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Knicks' Gallinari draws comparison to Nowitzki

Danilo Gallinari faces Jonas Maciulis during the Knicks'

Danilo Gallinari faces Jonas Maciulis during the Knicks' preseason opener against Italian team Olimpia Milano in Milan, Italy, Sunday. (Oct. 3, 2010) Credit: AP

PARIS - The comparisons have been made before by people who relate Danilo Gallinari's potential to that of perennial All-Star Dirk Nowitzki. After his first experience of live action with him as a teammate, Amar'e Stoudemire, who has gone up against Nowitzki many times during his career in the Western Conference, sees it, too.

"He reminds me of Dirk a lot," Stoudemire said. "Right now, I think at this point in time, he's at that same level as Dirk at the same age, if not better."

Stoudemire may have been caught up in a bit of hyperbole, or maybe it's really just talent recognizing talent in the 22-year-old Italian forward, who is the closest thing Stoudemire has to a wingman on this young Knicks roster.

"There's a lot of similarities in their game," Stoudemire said, "but I think Danilo is on a great pace right now."

Nowitzki has set the bar high. When he was 22 in the 2000-01 season, his third in the NBA, he had a breakout season with 21.8 points, 9.2 rebounds and 1.2 blocked shots in 38.1 minutes per game. But perhaps the most important stat attached to his name was that his personal success resulted in a 53-win season for the Mavericks and his first trip to the playoffs.

In Sunday's 125-113 exhibition win over AJ Milano, Gallinari - who also is in his third season and looking to reach the playoffs for the first time in his career - showed he can be that kind of go-to player to carry the team when it needs him. He made important baskets at key moments of the game and finished with 24 points in 32 minutes.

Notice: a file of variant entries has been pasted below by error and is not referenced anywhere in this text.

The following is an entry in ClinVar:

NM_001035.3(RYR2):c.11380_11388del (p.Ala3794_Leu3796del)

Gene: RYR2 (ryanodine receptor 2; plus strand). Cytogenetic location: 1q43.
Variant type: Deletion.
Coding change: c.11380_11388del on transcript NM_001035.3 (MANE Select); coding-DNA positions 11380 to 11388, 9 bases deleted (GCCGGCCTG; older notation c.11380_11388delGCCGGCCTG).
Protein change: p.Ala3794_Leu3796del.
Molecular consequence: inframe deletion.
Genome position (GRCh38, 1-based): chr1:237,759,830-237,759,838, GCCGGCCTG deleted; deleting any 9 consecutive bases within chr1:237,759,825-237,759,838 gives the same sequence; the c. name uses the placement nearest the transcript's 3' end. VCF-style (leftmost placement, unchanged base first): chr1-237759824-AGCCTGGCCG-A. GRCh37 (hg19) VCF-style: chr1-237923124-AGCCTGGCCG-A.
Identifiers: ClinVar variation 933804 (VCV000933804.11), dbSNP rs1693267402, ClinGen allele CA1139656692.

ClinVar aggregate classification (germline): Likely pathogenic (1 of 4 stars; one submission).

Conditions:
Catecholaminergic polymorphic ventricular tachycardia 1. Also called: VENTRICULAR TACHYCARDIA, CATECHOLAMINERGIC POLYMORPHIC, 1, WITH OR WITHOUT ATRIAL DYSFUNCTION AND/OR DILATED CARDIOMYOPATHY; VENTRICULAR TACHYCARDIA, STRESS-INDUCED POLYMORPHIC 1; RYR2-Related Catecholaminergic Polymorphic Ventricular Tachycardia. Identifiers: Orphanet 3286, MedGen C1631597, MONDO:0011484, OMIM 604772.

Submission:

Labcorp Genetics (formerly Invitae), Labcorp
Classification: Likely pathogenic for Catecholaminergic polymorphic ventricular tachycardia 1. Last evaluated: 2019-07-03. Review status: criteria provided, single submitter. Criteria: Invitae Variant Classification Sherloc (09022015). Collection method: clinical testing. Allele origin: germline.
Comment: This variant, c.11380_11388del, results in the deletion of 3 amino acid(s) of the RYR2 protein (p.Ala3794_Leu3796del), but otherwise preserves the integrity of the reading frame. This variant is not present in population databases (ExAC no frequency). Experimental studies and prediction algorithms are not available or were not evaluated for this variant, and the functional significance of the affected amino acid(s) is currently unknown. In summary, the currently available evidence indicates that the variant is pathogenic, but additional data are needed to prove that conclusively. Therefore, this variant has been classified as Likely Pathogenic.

"There was a moment we were relaxing too much and we were down, and I thought I had to help the team as much as I could," Gallinari said.

Mike D'Antoni has designated Stoudemire and point guard Raymond Felton as the co-captains, but he has pushed Gallinari to be more assertive on the floor - with and without the ball - and take on a leadership role despite his age. Said Gallinari, "It's a role I'm ready for."

It's a role the Knicks need him to fill if they're going to contend in the much-improved Eastern Conference. It's a role he has to prove he can fill if he hopes to stave off the Carmelo Anthony trade debate for as long as Anthony remains in Denver.

The best-case scenario would be to sign Anthony as a free agent next summer and join his talents with Stoudemire and Gallinari. But Anthony would prefer to be traded so he can sign a full max extension before the current collective-bargaining agreement expires. And Gallinari, as the Knicks' most valuable asset, appears certain to go in return.

Notes & quotes: Ronny Turiaf is a native of Martinique, an overseas region of France, and went to high school in Paris. He will start at center again Wednesday against the Timberwolves. But D'Antoni said that spot is open and Russian rookie Timofey Mozgov could be the favorite. "I think he can play,'' he said . . . In the wake of the State Department's terror warning to travelers in Europe, the Knicks have extra security with them at the arena and the hotel, but although the players were instructed to be aware of their surroundings, they were not told to avoid sightseeing. "Nothing out of the ordinary, just standard procedure," D'Antoni said. "We're just going to do what's right."

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